Recently, Pope Francis publicly acknowledged that numerous nuns in the Catholic church have been systematically sexually abused, many for years. This abuse has come at the hands of an unknown number of priests and bishops. As a former nun myself for many years, I was horrified by this revelation, and that it has taken so long for the church to acknowledge it.
Allegations of Sexual Abuse Worldwide
In recent years, nuns in India, Africa, Latin America and Italy have made accusations of sexual abuse, and a new issue of Vatican magazine even acknowledged that these consecrated women have had abortions or have given birth to children as a result of their rapes. It’s not that the sexual abuse of nuns is something new. In fact, many have tried for years to draw attention to their situation. However, thanks to the #MeToo movement, it’s only now that, under tremendous pressure, Pope Francis has admitted the rape and assault of nuns is a part of the long-standing sexual abuse scandal plaguing the Catholic church. The magnitude of the problem astounds me.
I fear that it’s not only women in the Catholic church that have suffered sexual abuse. Some abused women may be affiliated with other religious orders in our country. Too many consecrated women who have been, or continue to be sexually abused, suffer from abject shame, humiliation, fear and desperation, and from spiritual and emotional
confusion. How often have they been told that they must endure sexual abuse to save souls, and are left alone in their appalling situation?
Nuns who have been subjected to sexual abuse are also extremely afraid to come forward, and when they do, they are ignored, punished and told to offer their situation to God for the sins of mankind. This continuing situation is dark, ugly and suffocating.
According to an article in the New York Times, in November, the organization representing the world’s Catholic women’s religious orders, the International Union of Superiors General, publicly denounced the “culture of silence and secrecy” that contributed to their sexual abuse, and urged nuns to report rape and assault to law enforcement. That’s a start, but I don’t think it’s enough.
How to Respond to Sexual Abuse in the Catholic Church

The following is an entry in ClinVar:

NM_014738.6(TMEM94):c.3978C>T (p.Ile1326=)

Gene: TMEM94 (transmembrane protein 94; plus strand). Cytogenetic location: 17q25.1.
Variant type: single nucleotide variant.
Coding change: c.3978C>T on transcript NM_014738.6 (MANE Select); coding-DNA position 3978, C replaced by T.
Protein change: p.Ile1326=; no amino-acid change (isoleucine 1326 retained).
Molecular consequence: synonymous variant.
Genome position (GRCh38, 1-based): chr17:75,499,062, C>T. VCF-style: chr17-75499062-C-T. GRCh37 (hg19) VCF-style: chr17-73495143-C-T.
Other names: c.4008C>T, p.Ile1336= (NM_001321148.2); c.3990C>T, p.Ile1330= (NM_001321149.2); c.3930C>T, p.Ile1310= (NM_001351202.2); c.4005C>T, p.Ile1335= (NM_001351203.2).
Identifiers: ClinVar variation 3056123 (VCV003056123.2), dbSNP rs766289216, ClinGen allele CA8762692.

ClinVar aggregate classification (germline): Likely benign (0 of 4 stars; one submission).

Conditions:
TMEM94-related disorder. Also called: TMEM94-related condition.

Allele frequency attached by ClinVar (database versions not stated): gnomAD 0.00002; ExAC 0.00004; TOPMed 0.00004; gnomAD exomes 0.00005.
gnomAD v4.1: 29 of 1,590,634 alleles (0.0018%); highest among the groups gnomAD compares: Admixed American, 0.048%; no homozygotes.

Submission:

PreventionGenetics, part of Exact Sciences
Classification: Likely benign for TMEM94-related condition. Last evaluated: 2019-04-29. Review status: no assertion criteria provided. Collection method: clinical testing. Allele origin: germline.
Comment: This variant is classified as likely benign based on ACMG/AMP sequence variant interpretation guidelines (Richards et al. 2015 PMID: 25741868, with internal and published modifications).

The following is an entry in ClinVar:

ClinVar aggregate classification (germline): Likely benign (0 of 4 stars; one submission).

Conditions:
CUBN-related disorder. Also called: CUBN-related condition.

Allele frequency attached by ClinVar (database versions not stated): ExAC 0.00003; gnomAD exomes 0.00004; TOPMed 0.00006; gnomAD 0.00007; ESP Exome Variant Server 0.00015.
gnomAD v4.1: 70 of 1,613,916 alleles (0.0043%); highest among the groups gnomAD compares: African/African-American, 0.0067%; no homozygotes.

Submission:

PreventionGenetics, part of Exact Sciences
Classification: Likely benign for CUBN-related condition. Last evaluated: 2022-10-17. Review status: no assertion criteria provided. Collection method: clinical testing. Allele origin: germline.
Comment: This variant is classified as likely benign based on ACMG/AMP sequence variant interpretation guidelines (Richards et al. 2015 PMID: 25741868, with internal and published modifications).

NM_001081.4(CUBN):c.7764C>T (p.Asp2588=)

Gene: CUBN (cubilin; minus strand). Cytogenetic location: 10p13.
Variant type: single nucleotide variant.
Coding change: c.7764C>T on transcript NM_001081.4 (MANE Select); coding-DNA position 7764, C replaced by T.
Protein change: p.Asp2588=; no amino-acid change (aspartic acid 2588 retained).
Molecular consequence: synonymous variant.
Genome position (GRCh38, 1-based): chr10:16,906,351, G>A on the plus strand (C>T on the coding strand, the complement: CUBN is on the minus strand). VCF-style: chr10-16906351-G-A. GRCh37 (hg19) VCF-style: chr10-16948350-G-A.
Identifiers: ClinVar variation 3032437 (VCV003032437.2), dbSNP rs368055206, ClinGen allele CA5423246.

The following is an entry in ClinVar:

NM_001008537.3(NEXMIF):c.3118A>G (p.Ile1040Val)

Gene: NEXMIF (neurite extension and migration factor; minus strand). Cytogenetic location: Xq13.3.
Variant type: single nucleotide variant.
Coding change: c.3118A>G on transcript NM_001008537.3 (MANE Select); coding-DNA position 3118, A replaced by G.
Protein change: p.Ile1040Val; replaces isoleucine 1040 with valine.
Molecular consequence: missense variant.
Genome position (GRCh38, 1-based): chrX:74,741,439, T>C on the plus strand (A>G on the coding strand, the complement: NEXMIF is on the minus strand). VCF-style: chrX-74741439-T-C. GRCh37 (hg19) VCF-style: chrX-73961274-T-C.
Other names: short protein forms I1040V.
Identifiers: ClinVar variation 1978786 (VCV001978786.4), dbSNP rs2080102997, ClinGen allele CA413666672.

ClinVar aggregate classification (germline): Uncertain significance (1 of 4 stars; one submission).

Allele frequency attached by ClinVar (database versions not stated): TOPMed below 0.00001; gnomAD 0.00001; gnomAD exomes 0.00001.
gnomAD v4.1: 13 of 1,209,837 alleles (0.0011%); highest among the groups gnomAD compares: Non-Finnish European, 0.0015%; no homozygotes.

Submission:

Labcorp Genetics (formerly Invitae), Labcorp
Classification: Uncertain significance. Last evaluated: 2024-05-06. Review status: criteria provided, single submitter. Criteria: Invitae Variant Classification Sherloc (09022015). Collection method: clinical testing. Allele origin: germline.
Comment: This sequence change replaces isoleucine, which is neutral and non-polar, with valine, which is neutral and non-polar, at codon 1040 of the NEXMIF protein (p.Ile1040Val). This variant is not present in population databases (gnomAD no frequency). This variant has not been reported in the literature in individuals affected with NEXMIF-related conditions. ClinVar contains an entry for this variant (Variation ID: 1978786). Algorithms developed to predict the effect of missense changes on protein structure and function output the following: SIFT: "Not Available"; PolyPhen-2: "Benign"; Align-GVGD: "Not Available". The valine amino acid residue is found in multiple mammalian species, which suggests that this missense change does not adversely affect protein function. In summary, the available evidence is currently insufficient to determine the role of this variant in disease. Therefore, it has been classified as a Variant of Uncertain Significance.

It’s critical that churches develop the necessary tools for emotional rehabilitation, healing and protective programs to keep all religious orders immediately informed, educated and protected on the subject of the sexual abuse of women. Abused nuns especially need to be helped with pregnancy, and given all the necessary support with their babies. In addition, I strongly feel that all religious communities need to welcome back sexually abused nuns and shut down those convents where they have been, and continue to be, violated. There may be many religious orders eager and willing to accept these women, and to help them in their healing process.
I also believe it is imperative that nuns be in the company of another individual when they are in the presence of any man of the cloth, including in the confessional where sexual abuse often takes place.
In a couple of weeks, according to The Washington Post, Pope Francis is due to host a gathering of bishops and cardinals to address the broader global issue of clergy sexual abuse — including, largely for the first time, adult victims and accountability for those at the top of the church who mismanage and cover it up.
Sadly, the church has always considered sexual abuse only a sin, but not a crime that should result in mandatory prison sentences. I am convinced that men of the cloth are not above the law, however, because priests and bishops have gotten away with these crimes for decades, it sadly continues, much to my horror.